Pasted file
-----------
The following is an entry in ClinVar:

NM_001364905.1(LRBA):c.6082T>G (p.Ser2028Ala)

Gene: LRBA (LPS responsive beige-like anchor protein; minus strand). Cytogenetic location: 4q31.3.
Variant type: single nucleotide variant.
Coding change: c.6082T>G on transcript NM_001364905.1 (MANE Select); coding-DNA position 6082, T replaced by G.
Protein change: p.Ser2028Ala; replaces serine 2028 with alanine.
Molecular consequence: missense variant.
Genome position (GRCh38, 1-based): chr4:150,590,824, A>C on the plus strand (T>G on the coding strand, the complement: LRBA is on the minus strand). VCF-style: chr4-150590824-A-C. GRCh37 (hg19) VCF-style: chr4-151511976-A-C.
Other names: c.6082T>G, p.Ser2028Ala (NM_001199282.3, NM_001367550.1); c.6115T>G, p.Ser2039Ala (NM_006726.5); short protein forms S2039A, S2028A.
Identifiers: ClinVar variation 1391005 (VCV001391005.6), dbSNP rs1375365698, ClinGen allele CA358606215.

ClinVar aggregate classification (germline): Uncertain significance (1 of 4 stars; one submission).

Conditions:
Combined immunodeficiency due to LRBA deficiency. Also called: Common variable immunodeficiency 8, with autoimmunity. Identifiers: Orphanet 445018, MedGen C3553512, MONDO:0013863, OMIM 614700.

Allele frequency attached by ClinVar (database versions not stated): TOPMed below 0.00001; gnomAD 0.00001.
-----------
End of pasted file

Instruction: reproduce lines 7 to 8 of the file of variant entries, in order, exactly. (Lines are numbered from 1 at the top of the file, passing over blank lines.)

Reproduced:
Molecular consequence: missense variant.
Genome position (GRCh38, 1-based): chr4:150,590,824, A>C on the plus strand (T>G on the coding strand, the complement: LRBA is on the minus strand). VCF-style: chr4-150590824-A-C. GRCh37 (hg19) VCF-style: chr4-151511976-A-C.